Of course I met a hundred times more people who were lovely – Yes and No voters – but it’s human nature to be rattled by extreme reactions.

In the afternoon sunshine outside the Crawford Gallery, a young busker with an electric guitar was banging out some impressive Rory Gallagher licks. I was enjoying the tunes and the chats with friendly people who smiled at me and who said of course they were voting Yes. Then a man with distracted eyes got in my face and roared “SAINT PAUL SAID NEITHER AN EFFEMINATE MAN NOR A MASCULINE WOMAN MAY ENTER THE KINGDOM OF HEAVEN!” I told him he could have the Kingdom of Heaven, that all we want is equality in the Republic of Ireland. He then repeated his Pauline bellow and, being a Christian, he also told me to do something anatomically unfeasible to myself.

I left him to his ranting and headed to Paul Street. I stood at the end of French Church Street, saying “Well, you’re very welcome to Ireland anyway” to the seemingly hundreds of Canadian tourists apologising that they couldn’t vote.

Then two young men, walking close together, came toward me from Rory Gallagher Plaza. “Hello,” I said. “Are you voting on Friday?” They gave me the most beautiful smiles and held up their joined hands.

I thought that was a really mean thing to do, to make a grown man cry in public like that.

I got involved with Yes Equality about a month before the referendum. Prior to that, I had written a few newspaper articles on the subject and had been something of a keyboard warrior. I just felt it was time to put my money where my mouth was. Also, I have gay friends and I felt I couldn’t look them in the eye if I didn’t speak up when Ireland was being asked whether we considered their love to be equal.

I did what I could, which really wasn’t that much – in truth, I felt ashamed at how seldom I was able to join the canvass, when some people turned out every single night.

Still, it was my honour to be involved in the Yes Equality campaign. I am ridiculously proud to have been a tiny part of a national movement which resulted in Ireland becoming the very first country in the world to legalise marriage equality by popular vote. I met so many extraordinary people. I met people canvassing for their friends, for their children, for their families, for their love. I made new friends, LGBT and straight, from every walk of life.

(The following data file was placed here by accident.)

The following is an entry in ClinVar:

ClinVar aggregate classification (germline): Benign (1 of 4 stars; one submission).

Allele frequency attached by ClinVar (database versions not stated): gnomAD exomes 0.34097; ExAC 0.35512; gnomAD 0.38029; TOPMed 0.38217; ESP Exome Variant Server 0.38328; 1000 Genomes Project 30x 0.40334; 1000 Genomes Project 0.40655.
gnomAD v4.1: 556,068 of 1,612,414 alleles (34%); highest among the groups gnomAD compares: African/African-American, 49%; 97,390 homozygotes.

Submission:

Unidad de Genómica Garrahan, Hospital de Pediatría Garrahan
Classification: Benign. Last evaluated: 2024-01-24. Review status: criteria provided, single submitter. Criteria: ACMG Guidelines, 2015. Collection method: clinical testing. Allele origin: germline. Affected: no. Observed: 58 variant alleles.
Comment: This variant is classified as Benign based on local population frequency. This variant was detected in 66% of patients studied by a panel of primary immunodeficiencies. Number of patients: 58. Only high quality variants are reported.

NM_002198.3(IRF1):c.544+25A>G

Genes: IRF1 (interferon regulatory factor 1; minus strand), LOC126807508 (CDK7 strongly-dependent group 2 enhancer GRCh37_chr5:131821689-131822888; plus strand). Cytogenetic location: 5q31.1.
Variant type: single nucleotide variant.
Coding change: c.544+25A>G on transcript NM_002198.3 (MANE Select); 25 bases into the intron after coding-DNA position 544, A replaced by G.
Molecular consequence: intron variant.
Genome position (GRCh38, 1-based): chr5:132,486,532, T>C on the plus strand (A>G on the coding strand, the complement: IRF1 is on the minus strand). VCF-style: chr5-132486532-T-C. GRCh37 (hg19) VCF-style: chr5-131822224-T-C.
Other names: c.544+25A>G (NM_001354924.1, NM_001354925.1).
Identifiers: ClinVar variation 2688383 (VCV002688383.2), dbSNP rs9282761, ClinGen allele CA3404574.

I met so many decent, kind and generous people on the doorsteps too. Young parents who were delighted to see us. At his Mam’s request, I gave my second-last Yes Equality Cork badge to a small boy in Shanballymore.

There was an elderly lady on a walking frame in Conna, who said she believed in “live and let live” and had gay friends herself.

There was a big gruff man who told me I was wasting my breath, as he was a member of the Defence Forces and had already voted. And then he gave a slow smile and said “And I voted Yes.”

Finally, there was a man in his eighties, standing in his doorway in Castletownroche, the evening before the vote, his eyes brimming with tears. He told us his wife would probably be too ill to vote but that we were assured at least of his Yes. He said he had never in his life missed a vote and this would “probably” be his last. He said he wanted it to count.

“I have to look after those coming along behind me. I want to leave Ireland better than I found it.”

Donal O’Keeffe

Originally published as an op-ed in The Cork Evening Echo on 28/5/2015